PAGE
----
Good decision making habits begin with an understanding of the situation at hand and having a calculated template to follow to ensure success. In fact, decisions determine our destiny. Consequently, a single day never goes by that we don’t have to make decisions, big and small. Therefore, we want to ensure that we are making good decisions.
The decisions we make affect every aspect of life. Our decisions affect everyone else in our life, too. Your kids, our coworkers, our friends — everyone is reliant on your good decision making! Consequently, making effective decisions is one of the most important things we can do.
Good decision making looks easy when some people do it. What is it that they do? Next time you need to make an important decision, use some of these tools to take a better course of action.
1. Isolate the dilemma.
Effective decision-makers understand what they are deciding. Clarify the issues, define the solution, and isolate the core problem. There are countless types of decisions. In essence, the goal is for you to learn to begin making better decisions effortlessly. We identify issues and challenges as dilemmas; when resolved, our choices get us to where we want to go.
Firstly, in becoming a better decision-maker prioritize sorting all of the alternatives. Namely, ensure that you aren’t clouding your mind with too many variables. Sometimes we tend to be vague on what the real issue is. So ask yourself, “What am I deciding on?” “Am I practicing the 7 good decision making habits that I have learned?” Define the core situation at hand, and have it clearly in your mind. Is it whether to take the job offer, buy a new home, home-school your kids, or use public or private schools? No matter the dilemma, the faster you identify the core problem, the easier it will be to make a rational decision.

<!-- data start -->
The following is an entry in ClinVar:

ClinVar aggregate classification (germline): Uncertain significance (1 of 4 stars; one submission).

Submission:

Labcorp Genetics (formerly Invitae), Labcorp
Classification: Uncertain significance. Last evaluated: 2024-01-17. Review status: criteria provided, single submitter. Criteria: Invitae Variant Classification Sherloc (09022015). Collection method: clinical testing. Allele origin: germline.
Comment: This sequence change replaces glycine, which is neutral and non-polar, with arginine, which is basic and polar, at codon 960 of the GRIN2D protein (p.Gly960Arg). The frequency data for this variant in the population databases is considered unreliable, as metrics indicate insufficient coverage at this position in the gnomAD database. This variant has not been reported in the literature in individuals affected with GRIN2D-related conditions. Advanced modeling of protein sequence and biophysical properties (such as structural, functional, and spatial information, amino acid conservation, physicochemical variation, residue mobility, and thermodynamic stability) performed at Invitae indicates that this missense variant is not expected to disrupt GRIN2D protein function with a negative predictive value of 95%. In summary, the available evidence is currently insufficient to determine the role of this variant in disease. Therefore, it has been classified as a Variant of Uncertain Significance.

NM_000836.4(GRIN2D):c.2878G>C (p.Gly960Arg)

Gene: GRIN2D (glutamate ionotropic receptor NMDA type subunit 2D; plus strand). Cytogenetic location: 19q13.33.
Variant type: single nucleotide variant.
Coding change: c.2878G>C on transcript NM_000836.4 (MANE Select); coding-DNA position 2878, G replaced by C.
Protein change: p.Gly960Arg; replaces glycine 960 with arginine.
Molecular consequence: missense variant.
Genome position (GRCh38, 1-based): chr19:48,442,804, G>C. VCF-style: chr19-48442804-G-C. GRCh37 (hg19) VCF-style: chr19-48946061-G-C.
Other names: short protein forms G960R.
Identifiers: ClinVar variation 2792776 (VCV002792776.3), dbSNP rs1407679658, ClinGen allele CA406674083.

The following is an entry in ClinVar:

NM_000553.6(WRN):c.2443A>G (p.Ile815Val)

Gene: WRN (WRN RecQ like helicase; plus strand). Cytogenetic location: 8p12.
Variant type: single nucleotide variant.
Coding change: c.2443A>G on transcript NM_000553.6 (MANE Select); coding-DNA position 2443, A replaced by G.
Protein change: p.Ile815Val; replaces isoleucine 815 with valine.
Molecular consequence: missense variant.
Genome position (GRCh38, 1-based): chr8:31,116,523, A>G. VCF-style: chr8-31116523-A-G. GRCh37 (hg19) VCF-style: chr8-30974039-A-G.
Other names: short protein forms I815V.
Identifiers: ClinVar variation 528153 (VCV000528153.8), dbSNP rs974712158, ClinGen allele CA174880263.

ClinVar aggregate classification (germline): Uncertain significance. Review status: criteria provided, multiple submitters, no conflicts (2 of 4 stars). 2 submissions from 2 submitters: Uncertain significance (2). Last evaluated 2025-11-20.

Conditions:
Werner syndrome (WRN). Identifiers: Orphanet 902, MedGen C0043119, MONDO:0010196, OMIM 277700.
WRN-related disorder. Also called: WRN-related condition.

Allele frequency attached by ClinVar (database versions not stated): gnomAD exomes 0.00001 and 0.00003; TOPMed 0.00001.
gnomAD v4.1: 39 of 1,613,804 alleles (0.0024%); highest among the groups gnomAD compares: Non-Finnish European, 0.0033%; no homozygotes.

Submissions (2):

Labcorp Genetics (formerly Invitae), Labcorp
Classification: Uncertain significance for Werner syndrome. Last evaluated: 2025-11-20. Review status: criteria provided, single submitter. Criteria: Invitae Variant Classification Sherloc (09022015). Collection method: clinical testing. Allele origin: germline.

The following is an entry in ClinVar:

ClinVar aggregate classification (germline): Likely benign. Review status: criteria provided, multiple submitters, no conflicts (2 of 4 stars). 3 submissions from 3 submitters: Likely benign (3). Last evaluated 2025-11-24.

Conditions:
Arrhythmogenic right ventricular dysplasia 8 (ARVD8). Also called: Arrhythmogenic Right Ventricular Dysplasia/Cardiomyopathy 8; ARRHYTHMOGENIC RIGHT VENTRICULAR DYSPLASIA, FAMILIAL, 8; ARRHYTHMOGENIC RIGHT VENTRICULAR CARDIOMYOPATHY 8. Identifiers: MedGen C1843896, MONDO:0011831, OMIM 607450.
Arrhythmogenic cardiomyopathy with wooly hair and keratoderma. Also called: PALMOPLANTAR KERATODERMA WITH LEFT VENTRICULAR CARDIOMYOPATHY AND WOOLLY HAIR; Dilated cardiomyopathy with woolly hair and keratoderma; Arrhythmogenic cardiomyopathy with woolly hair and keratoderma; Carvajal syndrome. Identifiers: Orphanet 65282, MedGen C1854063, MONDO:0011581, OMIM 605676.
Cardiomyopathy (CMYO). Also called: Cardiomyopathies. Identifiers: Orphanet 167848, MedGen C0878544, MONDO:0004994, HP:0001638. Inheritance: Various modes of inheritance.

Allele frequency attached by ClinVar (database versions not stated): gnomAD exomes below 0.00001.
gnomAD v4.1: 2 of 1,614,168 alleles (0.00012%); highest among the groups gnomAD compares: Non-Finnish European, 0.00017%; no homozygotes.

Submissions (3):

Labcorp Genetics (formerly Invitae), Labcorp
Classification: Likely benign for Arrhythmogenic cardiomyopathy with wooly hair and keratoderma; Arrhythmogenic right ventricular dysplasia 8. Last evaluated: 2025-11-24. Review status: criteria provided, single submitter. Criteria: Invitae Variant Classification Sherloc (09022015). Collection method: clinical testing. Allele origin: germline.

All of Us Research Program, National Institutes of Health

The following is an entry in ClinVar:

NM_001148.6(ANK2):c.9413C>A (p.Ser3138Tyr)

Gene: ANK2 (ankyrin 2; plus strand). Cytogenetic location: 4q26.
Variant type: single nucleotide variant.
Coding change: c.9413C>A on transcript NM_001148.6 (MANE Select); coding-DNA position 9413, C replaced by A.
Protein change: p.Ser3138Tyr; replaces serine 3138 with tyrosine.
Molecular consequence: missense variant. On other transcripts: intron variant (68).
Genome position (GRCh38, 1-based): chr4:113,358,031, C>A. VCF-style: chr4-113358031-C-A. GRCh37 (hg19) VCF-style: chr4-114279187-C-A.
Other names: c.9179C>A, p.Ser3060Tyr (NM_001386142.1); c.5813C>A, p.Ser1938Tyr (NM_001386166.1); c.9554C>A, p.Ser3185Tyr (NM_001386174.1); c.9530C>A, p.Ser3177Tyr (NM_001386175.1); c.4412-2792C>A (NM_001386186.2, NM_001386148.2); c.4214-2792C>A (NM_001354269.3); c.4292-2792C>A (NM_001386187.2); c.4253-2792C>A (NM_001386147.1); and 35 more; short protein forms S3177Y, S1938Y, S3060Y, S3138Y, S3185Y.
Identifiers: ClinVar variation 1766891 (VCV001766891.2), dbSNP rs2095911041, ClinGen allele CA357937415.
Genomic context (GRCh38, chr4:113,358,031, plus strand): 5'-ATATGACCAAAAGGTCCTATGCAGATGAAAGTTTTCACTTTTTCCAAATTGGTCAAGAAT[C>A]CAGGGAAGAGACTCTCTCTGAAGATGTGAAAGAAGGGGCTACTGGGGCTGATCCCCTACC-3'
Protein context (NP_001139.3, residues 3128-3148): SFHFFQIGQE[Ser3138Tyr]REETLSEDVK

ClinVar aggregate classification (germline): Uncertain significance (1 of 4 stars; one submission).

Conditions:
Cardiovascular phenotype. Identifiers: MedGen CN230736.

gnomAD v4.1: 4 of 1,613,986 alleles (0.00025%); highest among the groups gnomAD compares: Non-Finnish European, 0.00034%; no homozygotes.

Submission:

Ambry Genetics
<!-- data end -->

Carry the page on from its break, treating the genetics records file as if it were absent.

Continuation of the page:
2. Understand and list your options.
When faced with a tough decision, it’s helpful to write down a list of the pros and cons of each dilemma. Once you have your issues written down, narrow them down to the most critical situations. Write one option at the top of a page. Divide the paper in half, and write the pros on one side and the cons on the other. Ask a friend to assist if you feel overwhelmed by your biases and scenarios. Being prepared for every outcome will reduce the need to stress. This decision-making process can serve as a balance scale, helping to weigh your final decision and improve the probability that good decision making habits have been implemented. Ask others for their experiences.
Talk with your inner circles, such as your spouse, kids, and friends. If you cannot find a resolution, consult a professional business coach with experience solving the same or similar problems. Use big-picture thinking. Neil Armstrong, the world-renowned astronaut made famous by walking on the moon, said, “That’s one small step for man, one giant leap for mankind.” The key is to keep an eye on the big picture. Don’t step over a dollar to pick up a dime. Base your decisions and actions on how they relate to the big picture. One example of big-picture thinking is treating your customers like royalty. After all, you want them to refer others and become customers for life.